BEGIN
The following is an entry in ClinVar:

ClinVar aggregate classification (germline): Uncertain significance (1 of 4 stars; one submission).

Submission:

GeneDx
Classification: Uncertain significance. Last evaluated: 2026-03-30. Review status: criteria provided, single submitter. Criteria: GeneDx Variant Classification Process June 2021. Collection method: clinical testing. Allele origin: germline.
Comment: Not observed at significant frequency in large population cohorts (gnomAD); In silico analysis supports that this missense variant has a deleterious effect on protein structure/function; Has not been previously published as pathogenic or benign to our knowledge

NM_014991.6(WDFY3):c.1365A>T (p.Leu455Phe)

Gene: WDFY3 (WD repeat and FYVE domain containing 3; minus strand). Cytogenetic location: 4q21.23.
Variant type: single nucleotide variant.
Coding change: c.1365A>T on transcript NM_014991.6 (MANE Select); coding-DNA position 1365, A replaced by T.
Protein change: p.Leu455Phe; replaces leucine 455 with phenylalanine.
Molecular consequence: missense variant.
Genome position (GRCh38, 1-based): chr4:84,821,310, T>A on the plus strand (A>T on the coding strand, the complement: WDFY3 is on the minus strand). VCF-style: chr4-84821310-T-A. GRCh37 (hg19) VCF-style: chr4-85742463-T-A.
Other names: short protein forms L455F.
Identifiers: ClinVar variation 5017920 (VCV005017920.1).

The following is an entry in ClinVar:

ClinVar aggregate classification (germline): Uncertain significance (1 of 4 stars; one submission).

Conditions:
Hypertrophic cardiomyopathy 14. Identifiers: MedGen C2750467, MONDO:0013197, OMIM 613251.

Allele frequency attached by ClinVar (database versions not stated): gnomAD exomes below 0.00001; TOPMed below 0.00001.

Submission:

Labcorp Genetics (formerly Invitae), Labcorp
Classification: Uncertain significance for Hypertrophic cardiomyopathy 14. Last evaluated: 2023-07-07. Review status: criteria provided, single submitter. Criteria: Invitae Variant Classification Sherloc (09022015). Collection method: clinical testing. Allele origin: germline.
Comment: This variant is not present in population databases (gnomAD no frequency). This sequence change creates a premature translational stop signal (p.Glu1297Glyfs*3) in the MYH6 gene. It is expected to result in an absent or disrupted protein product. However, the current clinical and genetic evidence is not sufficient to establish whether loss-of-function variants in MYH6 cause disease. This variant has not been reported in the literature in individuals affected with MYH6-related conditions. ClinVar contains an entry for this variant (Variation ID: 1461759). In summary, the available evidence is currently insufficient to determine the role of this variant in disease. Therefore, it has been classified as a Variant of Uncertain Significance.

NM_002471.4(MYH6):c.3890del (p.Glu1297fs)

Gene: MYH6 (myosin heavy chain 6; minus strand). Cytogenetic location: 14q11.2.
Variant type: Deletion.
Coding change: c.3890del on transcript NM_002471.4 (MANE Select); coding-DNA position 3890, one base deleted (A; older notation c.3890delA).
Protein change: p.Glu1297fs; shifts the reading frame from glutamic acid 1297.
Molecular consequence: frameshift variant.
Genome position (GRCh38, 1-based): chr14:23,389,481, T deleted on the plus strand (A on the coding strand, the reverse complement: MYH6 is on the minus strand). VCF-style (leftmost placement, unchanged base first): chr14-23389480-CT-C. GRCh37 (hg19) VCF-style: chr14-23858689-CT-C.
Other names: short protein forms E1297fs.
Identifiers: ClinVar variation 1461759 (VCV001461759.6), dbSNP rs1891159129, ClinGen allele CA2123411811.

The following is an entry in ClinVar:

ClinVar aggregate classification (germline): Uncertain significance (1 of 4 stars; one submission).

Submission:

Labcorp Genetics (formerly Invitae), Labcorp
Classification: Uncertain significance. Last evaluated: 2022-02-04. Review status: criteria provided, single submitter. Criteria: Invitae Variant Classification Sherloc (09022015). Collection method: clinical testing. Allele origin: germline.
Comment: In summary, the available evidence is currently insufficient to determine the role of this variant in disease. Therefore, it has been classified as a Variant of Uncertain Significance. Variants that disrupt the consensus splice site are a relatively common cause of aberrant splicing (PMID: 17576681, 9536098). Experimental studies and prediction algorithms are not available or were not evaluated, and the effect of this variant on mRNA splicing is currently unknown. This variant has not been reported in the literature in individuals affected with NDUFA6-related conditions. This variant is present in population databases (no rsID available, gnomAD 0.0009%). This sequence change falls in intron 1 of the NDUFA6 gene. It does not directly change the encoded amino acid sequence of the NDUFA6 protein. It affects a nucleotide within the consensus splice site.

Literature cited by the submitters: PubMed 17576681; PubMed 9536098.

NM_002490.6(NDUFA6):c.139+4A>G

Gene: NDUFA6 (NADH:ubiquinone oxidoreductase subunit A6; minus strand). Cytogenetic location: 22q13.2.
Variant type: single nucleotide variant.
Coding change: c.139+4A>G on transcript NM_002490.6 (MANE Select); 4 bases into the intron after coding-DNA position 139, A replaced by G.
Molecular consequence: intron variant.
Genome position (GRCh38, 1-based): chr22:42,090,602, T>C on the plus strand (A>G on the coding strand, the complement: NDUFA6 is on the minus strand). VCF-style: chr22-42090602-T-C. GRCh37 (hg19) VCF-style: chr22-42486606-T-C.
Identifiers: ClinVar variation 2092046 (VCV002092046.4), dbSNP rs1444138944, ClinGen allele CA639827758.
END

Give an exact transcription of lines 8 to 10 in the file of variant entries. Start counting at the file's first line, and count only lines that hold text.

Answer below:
Gene: WDFY3 (WD repeat and FYVE domain containing 3; minus strand). Cytogenetic location: 4q21.23.
Variant type: single nucleotide variant.
Coding change: c.1365A>T on transcript NM_014991.6 (MANE Select); coding-DNA position 1365, A replaced by T.